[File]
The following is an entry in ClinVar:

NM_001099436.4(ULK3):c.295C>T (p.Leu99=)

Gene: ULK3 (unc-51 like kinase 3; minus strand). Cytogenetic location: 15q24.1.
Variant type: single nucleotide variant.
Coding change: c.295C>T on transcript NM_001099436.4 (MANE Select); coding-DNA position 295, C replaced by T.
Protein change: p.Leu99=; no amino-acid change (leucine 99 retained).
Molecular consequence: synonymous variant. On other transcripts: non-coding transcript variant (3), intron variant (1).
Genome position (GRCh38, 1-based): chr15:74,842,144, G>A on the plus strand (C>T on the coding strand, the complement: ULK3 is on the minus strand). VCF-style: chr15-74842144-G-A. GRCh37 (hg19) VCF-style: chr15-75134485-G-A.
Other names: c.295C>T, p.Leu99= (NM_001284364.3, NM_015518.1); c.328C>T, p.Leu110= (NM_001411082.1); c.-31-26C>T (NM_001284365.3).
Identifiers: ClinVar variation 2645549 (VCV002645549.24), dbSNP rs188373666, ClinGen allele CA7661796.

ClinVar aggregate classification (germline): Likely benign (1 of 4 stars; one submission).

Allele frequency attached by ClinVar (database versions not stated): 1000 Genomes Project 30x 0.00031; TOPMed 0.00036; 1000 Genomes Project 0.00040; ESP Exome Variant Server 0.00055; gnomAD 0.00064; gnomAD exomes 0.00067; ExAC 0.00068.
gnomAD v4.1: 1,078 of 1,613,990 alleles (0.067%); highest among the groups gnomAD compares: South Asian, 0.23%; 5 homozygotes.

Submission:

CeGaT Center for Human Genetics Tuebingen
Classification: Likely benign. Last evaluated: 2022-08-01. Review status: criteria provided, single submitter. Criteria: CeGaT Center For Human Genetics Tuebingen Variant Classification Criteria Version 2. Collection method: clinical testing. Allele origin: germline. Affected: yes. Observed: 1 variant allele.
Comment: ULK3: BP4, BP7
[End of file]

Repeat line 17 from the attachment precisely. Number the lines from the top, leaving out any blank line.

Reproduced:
Comment: ULK3: BP4, BP7